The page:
Today, the artisans of Murano are still employing these centuries-old techniques, crafting everything from contemporary art glass and glass figurines to Murano glass chandeliers and wine stoppers, as well as tourist souvenirs. Today, Murano is home to a vast number of factories and a few individual artists' studios making all manner of glass objects from mass marketed stemware to original sculpture. The Museo del Vetro (Glass Museum) in the Palazzo Giustinian houses displays on the history of glassmaking as well as glass samples ranging from Egyptian times through the present day. Located 1.5 km (0.93 mi) from the main city Venice, Italy, Murano has been a commercial port since as far back as the 7th century. It is believed that glassmaking in Murano originated in 8th-century Rome, with significant Asian and Muslim influences, as Venice was a major trading port.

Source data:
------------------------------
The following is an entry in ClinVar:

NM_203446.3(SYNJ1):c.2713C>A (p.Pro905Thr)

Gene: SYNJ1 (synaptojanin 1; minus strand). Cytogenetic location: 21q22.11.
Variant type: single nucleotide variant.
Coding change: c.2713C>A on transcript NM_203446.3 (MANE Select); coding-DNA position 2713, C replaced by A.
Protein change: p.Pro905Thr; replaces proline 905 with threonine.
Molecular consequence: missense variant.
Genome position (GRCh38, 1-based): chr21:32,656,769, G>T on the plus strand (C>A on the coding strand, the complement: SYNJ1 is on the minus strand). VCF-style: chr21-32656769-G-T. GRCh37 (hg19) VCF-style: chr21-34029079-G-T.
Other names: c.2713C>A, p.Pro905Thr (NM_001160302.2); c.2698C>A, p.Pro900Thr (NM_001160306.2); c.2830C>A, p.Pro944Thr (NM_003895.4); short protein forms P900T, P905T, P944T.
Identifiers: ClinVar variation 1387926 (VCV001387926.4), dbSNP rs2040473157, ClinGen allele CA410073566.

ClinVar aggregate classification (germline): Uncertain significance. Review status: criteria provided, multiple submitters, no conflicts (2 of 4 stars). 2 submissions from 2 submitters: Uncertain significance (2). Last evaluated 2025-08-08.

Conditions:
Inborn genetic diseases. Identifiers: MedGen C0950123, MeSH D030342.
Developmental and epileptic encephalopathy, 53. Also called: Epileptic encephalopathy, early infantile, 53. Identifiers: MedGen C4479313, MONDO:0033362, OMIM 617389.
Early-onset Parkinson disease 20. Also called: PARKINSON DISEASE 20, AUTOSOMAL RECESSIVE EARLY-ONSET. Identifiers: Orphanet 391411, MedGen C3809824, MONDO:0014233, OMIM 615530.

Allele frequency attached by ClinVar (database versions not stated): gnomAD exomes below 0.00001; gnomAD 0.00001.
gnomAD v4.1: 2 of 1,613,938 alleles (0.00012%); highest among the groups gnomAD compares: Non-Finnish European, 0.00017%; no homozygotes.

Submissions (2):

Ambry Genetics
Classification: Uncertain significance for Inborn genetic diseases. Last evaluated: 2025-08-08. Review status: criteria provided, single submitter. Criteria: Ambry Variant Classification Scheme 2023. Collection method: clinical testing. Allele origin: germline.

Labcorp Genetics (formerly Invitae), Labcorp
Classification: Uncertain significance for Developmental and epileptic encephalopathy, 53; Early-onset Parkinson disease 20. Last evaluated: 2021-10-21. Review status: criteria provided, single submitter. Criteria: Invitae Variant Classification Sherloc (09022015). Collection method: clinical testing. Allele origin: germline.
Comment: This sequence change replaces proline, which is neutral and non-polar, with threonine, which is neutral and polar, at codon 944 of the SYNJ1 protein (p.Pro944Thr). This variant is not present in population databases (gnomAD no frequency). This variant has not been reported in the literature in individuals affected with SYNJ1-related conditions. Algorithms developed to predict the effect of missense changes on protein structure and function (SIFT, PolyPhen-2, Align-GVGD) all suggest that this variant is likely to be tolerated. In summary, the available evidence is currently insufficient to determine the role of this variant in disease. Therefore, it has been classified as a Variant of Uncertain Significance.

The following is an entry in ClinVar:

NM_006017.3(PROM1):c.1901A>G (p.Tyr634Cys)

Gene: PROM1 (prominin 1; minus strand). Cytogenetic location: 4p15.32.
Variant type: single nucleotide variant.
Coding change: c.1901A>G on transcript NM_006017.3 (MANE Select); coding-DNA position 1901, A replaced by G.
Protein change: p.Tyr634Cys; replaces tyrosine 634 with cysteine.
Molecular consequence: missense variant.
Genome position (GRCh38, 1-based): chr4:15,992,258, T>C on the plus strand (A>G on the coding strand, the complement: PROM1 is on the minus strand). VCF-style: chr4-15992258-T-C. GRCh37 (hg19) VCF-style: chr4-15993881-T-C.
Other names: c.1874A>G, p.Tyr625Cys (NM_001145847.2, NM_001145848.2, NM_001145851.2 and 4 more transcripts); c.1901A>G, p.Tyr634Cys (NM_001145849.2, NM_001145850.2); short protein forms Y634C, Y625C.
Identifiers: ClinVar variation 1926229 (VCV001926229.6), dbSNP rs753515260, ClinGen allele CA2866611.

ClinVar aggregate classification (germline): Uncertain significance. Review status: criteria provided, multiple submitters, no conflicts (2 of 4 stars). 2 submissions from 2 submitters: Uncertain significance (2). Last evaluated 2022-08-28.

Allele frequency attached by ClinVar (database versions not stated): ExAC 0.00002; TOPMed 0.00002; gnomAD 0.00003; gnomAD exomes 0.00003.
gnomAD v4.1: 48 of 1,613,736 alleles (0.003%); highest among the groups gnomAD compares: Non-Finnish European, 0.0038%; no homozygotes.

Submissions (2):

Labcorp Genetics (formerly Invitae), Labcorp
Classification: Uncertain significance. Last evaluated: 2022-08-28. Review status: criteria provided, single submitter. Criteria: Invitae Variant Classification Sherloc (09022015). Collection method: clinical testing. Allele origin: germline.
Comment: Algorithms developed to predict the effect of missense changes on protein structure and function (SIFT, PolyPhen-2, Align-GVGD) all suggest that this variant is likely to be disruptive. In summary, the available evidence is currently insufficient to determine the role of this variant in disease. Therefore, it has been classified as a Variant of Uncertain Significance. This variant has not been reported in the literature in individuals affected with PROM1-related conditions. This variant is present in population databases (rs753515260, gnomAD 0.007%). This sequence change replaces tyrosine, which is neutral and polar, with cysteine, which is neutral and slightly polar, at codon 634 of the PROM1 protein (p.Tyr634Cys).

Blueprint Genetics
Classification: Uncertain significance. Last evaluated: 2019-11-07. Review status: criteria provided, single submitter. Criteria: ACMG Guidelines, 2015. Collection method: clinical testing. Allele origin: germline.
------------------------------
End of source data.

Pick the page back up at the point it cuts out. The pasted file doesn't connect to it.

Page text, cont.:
Murano glass is similar to the 1st-century BC Greek glasses found in the shipwreck of Antikythera. Muranos reputation as a center for glassmaking was born when the Venetian Republic, fearing fire and destruction of the citys mostly wooden buildings, ordered glassmakers to move their foundries to Murano in 1291. Murano glass is the largest proportion of Venetian glass. Murano's glassmakers were soon the islands most prominent citizens.By the 14th century, glassmakers were allowed to wear swords, enjoyed immunity from prosecution by the Venetian state, and their daughters permitted to marry into Venices most affluent families. Marriage between glass master and the daughter of the nobleman wasn't regarded as misalliance. However glassmakers were not allowed to leave the Republic. Exportation of professional secret was punished by death. Many craftsmen took this risk and set up glass furnaces in surrounding cities and as far afield as England and the Netherlands. By the end of the 16th century, three thousand of Murano island's seven thousand inhabitants were involved in some way in the glassmaking industry. French revolutionary armies occupied Murano in 1797. Murano glass was produced in great quantities in the 1950s and 1960s for export and for tourists. Conditioned by the gusto of recovery and revival which had decreed the nineteenth century re-launching, modern glass-making on Murano was born relatively late on, that is, in the first years of the century while it gave original results only in the second decade at the time when the great foreign Art Nouveau glass-makers had already given their best works. In the first twenty years of this century the glass of modern style was produced at Murano quite discontinuously, for the most part on the occasion of the Venice Biennale exhibitions and of the Fondazione Bevilacqua la Masa at Ca Pesaro. Only in the immediate post-war period did the factories begin a normal production of non-traditional models which often constituted the development of attempts made in previous years.